His advice to amateur gardeners:

    • Don't let this weather go to your head and rush out to plant tender plants - keep an eye on the calendar

    • Move pots into a conservatory, greenhouse or closer to the house as night temperatures are still very cold

    • Get ready to mow the lawn (normally he would advise putting mowers away from November to March)

    • Move houseplants away from sunny windowsills to stop them getting cooked


    In the shops



    What a difference a year can make. This time last year, sledges were out in the supermarkets. Now we're seeing stores beginning to put out their spring clothing ranges.

    Last week, Asda saw sales of swimwear by its clothing brand, George, were up 19%, sunglasses up 27% and shorts up 150% year-on-year.

    At Sainsbury's, rose wine, a drink typically enjoyed on a summer's day, and ice creams were flying off the shelves. On Monday, ice cream sales were up 370% on the previous year.

    Anne Alexandre, of the British Retail Consortium, said that while unseasonal temperatures can make planning more challenging, the warm weather would have had a positive effect on sales, particularly as it coincided with half-term school holidays when children's footwear and furniture usually sell well.



    https://www.bbc.co.uk/news/uk-47370918


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    Last year we had an extremely long summer heatwave with tree bark falling off so many trees and very little rainfall.... followed by an Indian Summer throughout the Autumn... a mild Winter... and now a Fool's Spring in February.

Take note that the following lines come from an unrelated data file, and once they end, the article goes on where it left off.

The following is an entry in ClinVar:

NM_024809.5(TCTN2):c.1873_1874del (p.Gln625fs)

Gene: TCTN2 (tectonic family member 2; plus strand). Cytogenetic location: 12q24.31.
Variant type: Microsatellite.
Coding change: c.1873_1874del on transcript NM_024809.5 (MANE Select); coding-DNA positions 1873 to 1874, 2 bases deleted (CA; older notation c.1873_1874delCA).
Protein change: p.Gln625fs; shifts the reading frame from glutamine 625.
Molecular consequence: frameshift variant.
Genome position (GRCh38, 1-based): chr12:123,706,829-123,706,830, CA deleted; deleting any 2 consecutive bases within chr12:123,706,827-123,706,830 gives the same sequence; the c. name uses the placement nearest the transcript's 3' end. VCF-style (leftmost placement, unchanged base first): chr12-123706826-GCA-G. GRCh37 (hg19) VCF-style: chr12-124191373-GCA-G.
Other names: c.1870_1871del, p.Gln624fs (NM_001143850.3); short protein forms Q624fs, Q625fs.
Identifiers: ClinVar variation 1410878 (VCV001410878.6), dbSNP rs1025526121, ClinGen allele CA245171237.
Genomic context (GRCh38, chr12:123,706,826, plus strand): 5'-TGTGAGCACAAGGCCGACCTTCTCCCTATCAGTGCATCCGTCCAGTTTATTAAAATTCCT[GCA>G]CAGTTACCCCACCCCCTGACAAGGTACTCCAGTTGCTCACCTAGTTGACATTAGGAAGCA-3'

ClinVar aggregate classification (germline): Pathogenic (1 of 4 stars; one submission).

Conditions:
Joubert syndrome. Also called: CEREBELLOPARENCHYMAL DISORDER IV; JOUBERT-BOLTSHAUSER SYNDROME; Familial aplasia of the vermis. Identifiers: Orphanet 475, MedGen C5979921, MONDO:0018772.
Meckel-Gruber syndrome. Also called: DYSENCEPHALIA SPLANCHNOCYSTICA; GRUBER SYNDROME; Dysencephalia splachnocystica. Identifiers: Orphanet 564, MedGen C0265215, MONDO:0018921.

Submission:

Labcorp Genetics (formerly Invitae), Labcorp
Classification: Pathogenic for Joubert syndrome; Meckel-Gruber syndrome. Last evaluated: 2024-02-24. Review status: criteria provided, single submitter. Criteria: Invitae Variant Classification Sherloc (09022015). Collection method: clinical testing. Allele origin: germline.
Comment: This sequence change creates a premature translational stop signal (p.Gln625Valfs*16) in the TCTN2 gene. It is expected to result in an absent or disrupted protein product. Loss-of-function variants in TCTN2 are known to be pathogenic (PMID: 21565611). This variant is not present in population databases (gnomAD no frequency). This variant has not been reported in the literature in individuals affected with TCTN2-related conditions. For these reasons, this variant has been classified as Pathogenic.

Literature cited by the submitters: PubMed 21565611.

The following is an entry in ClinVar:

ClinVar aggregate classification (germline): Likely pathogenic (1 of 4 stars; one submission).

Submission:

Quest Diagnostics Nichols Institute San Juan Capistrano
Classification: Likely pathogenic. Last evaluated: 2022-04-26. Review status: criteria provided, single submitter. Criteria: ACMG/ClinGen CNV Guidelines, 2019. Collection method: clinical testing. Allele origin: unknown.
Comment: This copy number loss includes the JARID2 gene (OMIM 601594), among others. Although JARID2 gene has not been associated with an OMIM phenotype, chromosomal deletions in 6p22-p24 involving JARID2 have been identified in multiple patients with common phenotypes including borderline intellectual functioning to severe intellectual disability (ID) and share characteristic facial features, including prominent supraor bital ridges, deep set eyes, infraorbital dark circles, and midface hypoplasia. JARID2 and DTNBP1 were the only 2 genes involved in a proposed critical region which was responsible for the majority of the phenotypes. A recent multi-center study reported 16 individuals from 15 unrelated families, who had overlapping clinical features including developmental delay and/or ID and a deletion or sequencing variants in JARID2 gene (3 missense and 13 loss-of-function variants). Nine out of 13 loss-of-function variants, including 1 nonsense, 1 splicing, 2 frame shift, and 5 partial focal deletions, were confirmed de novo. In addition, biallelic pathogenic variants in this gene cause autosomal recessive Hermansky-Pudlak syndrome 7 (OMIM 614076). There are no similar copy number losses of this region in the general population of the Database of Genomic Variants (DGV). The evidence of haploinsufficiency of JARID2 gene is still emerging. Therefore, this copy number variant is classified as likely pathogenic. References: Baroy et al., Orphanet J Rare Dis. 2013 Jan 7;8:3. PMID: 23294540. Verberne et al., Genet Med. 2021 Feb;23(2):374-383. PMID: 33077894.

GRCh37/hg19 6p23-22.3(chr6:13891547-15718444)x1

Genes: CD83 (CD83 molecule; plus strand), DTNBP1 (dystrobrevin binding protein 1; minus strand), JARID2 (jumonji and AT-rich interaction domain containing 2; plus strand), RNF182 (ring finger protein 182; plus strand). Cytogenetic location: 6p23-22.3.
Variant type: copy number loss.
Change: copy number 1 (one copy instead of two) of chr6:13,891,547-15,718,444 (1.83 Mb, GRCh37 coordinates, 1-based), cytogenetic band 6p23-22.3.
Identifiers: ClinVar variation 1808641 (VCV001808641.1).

I've been dressing lightly in silk camisoles which I bought last year during the heatwave (silk helps to keep the skin cool,) and only wearing a light cardi instead of a coat outside. I've been covering myself in lots of sunblock lotions, wearing sunglasses outside and switching my fans on in my home.


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    Large wild fires have broken out across the UK, including Arthur's Seat in Edinburgh, Yorkshire in northern England, and Sussex in south-east England.

    One witness has described the scene as 'apocalpytic.'

    https://www.theapricity.com/forum/sh...41#post5836341

    The temperatures are predicted to cool down a bit from tomorrow. https://www.bbc.co.uk/weather/2643743


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    wow it is hot in London. feels like it is summer already. I don't know but I think it might be global warming.
    Thank you Thanas that lonewolfcypriot is here!-SuperDorian